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In Focus: Development Planning in Mozambique

Mozambique is one of the poorest countries on earth. The former Portuguese colony ranks 170 out of 173 countries on the United Nations Development Programme's Human Development Index, which assesses countries based on life expectancy, literacy and minimal income necessary to purchase goods and services. For Mozambique, the statistics are bleak: more than 70 percent of its population lives on less than $1 a day; life expectancy is 43 years, but due to the spread of HIV/AIDS, it is predicted to drop to 35 years in the future.

A 17-year civil war, which ended in 1992 with a peace agreement under the auspices of the United Nations, left much of the country's basic social and economic infrastructure devastated. About one million people died, and another five million were displaced during the war. Mozambique has since achieved notable success in rebuilding its economy and holding regular multi-party elections. Since peace was achieved, the country has had high growth rates: an average of 8 percent annually. Its debt service payments have been reduced, and it has used the savings to introduce free immunization for children.

In 1998, the government of Mozambique asked that the Carter Center's Global Development Initiative support a national consensus-building initiative known as the Agenda 2025 National Vision and National Development Strategy Process. National elections in 1999, floods, and political strife delayed the implementation of the initiative, but during that period the Center monitored elections and helped convince the opposition to participate in the process. After a meeting with President Carter in 2000, the main opposition party, Mozambique National Resistance, known as RENAMO, pledged its support. The Global Development Initiative, the only not-for-profit partner of the government in the visioning process, has secured resources to provide advice and technical assistance to Agenda 2025.

Mozambique President Joaquim Chissano appointed a national Committee of Councilors of civil and political leaders to oversee the process. The committee, in turn, appointed 12 working groups to address issues affecting every sector of society: the environment, health, education, the private sector, etc. Among the issues Mozambicans wanted to address in Agenda 2025:

  • Increased micro-credit in urban areas
  • New roads in rural areas
  • Family planning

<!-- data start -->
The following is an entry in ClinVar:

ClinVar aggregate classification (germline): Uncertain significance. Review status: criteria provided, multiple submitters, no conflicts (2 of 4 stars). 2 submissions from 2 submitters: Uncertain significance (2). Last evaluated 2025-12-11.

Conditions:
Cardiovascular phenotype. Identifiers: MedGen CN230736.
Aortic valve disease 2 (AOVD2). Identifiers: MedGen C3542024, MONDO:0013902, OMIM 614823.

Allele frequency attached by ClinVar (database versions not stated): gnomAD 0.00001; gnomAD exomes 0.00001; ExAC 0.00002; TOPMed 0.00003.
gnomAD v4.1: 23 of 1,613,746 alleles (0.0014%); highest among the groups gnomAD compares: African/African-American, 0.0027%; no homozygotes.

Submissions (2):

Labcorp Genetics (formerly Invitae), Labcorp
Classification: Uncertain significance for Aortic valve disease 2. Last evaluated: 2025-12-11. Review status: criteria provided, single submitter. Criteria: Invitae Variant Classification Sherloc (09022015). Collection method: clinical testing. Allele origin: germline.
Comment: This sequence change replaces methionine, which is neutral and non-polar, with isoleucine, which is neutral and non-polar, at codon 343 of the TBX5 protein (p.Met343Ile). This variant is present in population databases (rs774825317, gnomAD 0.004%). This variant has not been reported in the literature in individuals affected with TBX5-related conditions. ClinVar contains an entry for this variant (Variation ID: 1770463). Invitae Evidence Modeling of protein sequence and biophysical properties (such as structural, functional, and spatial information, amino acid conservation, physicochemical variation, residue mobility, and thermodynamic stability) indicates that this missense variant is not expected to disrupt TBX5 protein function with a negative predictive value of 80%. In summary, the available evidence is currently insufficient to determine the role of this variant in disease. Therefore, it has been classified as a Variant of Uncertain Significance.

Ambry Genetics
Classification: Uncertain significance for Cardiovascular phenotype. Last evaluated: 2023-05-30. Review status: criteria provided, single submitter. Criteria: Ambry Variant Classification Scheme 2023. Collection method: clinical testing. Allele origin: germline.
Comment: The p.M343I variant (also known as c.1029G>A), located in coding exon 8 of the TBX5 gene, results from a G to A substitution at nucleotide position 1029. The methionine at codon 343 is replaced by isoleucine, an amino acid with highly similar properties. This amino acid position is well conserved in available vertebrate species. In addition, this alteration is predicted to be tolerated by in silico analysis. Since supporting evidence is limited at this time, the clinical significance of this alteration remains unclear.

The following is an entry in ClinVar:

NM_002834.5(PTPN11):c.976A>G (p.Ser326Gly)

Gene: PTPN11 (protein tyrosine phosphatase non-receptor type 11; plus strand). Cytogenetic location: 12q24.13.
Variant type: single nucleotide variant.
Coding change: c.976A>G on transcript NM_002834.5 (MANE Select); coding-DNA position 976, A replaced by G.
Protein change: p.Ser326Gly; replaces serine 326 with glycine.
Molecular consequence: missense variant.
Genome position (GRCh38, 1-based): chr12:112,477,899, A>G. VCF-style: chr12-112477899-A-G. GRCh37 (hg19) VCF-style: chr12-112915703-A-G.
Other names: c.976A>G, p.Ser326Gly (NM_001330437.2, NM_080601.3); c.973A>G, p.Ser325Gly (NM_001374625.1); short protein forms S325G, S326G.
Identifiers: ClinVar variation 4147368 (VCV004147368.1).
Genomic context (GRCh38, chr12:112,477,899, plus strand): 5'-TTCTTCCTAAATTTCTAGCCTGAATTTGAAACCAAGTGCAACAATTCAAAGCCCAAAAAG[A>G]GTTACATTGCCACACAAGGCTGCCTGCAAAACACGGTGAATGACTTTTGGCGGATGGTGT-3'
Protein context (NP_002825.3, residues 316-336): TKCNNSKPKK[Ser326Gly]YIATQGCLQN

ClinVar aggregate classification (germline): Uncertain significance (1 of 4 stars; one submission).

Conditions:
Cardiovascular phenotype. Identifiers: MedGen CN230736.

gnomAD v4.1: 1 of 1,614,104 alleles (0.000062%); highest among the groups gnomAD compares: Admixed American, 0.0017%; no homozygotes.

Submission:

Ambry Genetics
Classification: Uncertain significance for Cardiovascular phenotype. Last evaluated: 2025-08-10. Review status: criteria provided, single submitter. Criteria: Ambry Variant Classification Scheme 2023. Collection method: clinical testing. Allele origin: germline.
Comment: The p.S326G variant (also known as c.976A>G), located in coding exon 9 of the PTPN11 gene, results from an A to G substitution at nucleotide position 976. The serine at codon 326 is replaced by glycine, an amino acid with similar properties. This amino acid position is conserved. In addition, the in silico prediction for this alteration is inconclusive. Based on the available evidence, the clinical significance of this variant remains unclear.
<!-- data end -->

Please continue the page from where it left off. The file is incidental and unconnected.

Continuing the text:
• Increased vocational training
  • The impact of large natural resource projects on land erosion and deforestation
  • The impact of HIV/AIDS on various sectors
  • The impact of privatization, and
  • The impact of natural disasters.

The Agenda 2025 Vision and Strategy is expected to be presented to President Chissano in June 2003. The final Agenda then will be analyzed, debated, and endorsed by policy makers and translated into future governmental policies and programs.

GDI is partnering in Mozambique with the Millennium Institute, a Washington, D.C.-based nonprofit organization that has developed an integrated development model to measure the economic, social and environmental impact of different policy approaches on society. As part of its facilitation support to the drafting of Mozambique's Agenda 2025, GDI has added the model as an important tool for ensuring that strategy process and its content do not remain on a shelf but are implementable and responsive to the pressing social as well as economic growth needs of the country.

Read more about the Carter Center's work in Mozambique.

A young boy takes his groceries home in Boena, Mozambique, a country trying to rebuild itself after civil war. Poverty, though, is widespread.

"This process brings together Mozambicans from across the social and political spectrum to develop a shared long-term vision and strategy for the future development of their country. The Agenda 2025 process will assist Mozambique in identifying policy options and which options can feasibly be achieved."
----Edmund Cain, GDI director
Here in Caia in northern Mozambique, the Zambezi River crests over abandoned huts during a 2001 flood.
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